Carbon capture as ticket to keep drilling?
Yesterday evening and in the course of the day I had so many interesting talks it’s hard to know where to start.
Heidi Sörensen is Norway’s deputy environment minister and she seems to be really passionate about her job and the urgency of tackling climate change.This is just based on my encounter today.
Being a politican must sometimes be frustrating when things can’t move as fast as you would like them to – and you feel the future of the world is at stake.
In view of the extent to which the Arctic is already melting, she argues for rapid adaptation as well as mitigation. There was a lot of discussion about her government’s insistence on carbon capture and storage as the way to make sure Norway can keep on using and selling its oil and gas while reducing emissions, given that this is in the experimental stage. Quite a few experts here expressed doubts. She is confident that the technology will work – and reasonably fast, although she accepts that there could still be problems. Of course this would allow Norway to exploit the rest of the oil and gas thought to be there in the Arctic. But the Minister also actually said the Greenpeace moratorium idea was worth thinking about.Well, well.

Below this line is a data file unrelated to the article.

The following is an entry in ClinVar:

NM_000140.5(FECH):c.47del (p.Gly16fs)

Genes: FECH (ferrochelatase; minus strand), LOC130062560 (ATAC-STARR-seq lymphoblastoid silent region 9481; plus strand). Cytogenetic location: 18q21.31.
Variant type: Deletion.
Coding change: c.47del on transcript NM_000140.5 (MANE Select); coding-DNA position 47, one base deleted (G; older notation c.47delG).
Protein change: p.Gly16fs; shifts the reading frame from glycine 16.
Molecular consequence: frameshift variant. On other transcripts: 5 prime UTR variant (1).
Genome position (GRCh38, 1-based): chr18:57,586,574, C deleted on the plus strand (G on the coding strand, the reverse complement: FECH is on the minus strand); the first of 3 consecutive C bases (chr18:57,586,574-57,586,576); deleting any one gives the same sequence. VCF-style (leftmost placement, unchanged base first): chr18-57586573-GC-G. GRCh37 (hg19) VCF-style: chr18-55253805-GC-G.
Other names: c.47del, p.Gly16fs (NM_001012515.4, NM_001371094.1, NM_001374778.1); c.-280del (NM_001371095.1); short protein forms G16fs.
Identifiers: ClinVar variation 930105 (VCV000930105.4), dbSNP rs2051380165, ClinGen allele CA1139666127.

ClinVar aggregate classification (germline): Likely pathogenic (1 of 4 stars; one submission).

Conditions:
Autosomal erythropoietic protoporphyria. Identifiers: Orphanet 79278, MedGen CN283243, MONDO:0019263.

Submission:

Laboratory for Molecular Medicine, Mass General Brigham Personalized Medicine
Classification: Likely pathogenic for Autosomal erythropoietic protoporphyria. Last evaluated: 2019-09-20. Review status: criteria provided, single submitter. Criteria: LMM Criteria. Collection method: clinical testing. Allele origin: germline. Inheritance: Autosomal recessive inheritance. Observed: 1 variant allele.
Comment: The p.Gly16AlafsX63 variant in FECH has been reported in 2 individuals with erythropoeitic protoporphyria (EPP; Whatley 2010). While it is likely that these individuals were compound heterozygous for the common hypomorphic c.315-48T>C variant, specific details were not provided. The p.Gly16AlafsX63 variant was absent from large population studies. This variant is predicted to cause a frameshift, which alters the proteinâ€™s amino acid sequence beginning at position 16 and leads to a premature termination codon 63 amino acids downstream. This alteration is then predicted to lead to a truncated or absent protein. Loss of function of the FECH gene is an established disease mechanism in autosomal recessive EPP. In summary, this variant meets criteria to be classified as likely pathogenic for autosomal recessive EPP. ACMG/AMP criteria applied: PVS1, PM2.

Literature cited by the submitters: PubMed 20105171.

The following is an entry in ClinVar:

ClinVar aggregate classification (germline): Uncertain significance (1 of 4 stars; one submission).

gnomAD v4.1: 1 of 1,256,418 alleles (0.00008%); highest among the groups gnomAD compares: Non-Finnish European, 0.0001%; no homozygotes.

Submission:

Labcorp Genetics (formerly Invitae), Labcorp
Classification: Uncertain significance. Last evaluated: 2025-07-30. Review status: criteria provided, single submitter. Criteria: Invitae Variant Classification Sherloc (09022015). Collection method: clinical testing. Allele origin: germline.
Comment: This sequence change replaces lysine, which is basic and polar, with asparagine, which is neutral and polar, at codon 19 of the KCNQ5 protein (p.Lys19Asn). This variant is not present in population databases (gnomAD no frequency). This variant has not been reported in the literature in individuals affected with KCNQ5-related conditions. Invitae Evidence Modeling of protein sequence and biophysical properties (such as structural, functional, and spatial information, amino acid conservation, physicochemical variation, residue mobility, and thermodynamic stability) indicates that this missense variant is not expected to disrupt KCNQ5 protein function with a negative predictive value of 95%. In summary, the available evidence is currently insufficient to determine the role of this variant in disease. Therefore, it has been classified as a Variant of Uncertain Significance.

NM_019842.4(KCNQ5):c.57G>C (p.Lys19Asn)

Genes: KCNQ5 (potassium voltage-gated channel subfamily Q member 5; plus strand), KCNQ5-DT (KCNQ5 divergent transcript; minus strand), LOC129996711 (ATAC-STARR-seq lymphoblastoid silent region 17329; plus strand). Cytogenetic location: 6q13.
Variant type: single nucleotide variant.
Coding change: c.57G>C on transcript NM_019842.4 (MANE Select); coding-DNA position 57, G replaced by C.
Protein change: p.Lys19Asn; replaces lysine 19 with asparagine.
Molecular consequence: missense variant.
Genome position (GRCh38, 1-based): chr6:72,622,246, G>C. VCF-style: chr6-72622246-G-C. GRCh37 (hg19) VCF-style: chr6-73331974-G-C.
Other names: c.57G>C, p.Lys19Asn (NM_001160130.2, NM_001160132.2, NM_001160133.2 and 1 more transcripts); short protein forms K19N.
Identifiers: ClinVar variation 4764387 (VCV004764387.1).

Our venue today.
At the moment I’m listening to a Canadian speaker, who is presenting figures on the huge extent of Canada’s Arctic territory. As he says, it seems amazing Canada has no northern University and no Polar Institute. Good luck to those who are trying to change that.
He finds Tromsö amazing, with such an infrastructure so far north and a renowned university.
Meanwhile Siegfried from Germany has visited the blog and wonders if there will be insights here into what way the new Obama government will go in terms of climate protection.
Well, there is no quick answer to that here, but expectations are certainly very high that a new President Obama will be a positive influence and have the USA sign up to an effective post-Kyoto agreement, and to several other international conventions essential to protecting the Arctic, which the previous administration kept out of.
DateJanuary 20, 2009 | 3:26 pm